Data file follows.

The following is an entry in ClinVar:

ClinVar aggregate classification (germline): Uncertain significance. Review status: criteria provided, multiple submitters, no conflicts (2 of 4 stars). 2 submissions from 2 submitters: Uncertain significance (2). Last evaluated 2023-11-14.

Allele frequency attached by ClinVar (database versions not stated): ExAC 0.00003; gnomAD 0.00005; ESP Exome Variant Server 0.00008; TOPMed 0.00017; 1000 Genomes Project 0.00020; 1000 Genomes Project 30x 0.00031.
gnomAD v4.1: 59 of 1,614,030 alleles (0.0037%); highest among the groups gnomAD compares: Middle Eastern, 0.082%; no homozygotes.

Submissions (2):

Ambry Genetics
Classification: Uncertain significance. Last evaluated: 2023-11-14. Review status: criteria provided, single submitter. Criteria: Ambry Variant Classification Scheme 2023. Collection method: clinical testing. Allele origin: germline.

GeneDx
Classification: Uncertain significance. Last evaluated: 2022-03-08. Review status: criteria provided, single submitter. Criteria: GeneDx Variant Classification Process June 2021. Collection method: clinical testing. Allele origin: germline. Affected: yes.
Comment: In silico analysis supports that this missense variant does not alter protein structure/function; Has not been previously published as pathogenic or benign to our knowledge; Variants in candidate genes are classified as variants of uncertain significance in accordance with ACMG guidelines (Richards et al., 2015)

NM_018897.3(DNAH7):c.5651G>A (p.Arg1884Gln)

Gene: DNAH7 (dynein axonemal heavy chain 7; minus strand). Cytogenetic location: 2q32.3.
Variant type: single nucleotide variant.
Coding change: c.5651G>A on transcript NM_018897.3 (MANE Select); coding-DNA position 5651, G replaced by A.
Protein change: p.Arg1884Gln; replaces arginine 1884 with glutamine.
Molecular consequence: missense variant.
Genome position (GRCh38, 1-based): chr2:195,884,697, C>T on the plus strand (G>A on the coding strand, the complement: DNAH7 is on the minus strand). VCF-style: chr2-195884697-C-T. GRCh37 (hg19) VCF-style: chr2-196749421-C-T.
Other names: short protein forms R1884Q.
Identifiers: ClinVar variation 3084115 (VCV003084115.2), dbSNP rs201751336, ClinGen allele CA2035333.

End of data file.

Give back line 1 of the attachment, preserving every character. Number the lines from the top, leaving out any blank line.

The following is an entry in ClinVar: